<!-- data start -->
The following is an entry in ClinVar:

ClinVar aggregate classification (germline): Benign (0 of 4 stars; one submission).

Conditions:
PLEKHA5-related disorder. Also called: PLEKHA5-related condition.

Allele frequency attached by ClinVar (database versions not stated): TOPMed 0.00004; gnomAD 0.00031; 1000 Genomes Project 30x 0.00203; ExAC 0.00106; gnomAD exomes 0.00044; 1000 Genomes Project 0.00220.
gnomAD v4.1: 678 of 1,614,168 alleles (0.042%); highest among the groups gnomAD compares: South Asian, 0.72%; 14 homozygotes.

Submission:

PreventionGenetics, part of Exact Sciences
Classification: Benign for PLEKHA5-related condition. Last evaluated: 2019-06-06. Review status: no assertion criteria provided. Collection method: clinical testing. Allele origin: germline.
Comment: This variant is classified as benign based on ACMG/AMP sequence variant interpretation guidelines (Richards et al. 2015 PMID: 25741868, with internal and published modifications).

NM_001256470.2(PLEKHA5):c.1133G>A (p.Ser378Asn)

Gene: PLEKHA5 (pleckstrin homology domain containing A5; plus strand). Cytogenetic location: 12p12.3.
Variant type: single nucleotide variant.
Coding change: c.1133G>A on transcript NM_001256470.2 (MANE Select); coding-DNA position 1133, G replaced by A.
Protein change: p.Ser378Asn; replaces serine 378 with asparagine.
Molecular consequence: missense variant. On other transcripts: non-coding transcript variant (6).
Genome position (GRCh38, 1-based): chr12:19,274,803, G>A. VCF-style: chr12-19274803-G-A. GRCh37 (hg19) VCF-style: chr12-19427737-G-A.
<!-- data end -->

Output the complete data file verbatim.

The following is an entry in ClinVar:

ClinVar aggregate classification (germline): Benign (0 of 4 stars; one submission).

Conditions:
PLEKHA5-related disorder. Also called: PLEKHA5-related condition.

Allele frequency attached by ClinVar (database versions not stated): TOPMed 0.00004; gnomAD 0.00031; 1000 Genomes Project 30x 0.00203; ExAC 0.00106; gnomAD exomes 0.00044; 1000 Genomes Project 0.00220.
gnomAD v4.1: 678 of 1,614,168 alleles (0.042%); highest among the groups gnomAD compares: South Asian, 0.72%; 14 homozygotes.

Submission:

PreventionGenetics, part of Exact Sciences
Classification: Benign for PLEKHA5-related condition. Last evaluated: 2019-06-06. Review status: no assertion criteria provided. Collection method: clinical testing. Allele origin: germline.
Comment: This variant is classified as benign based on ACMG/AMP sequence variant interpretation guidelines (Richards et al. 2015 PMID: 25741868, with internal and published modifications).

NM_001256470.2(PLEKHA5):c.1133G>A (p.Ser378Asn)

Gene: PLEKHA5 (pleckstrin homology domain containing A5; plus strand). Cytogenetic location: 12p12.3.
Variant type: single nucleotide variant.
Coding change: c.1133G>A on transcript NM_001256470.2 (MANE Select); coding-DNA position 1133, G replaced by A.
Protein change: p.Ser378Asn; replaces serine 378 with asparagine.
Molecular consequence: missense variant. On other transcripts: non-coding transcript variant (6).
Genome position (GRCh38, 1-based): chr12:19,274,803, G>A. VCF-style: chr12-19274803-G-A. GRCh37 (hg19) VCF-style: chr12-19427737-G-A.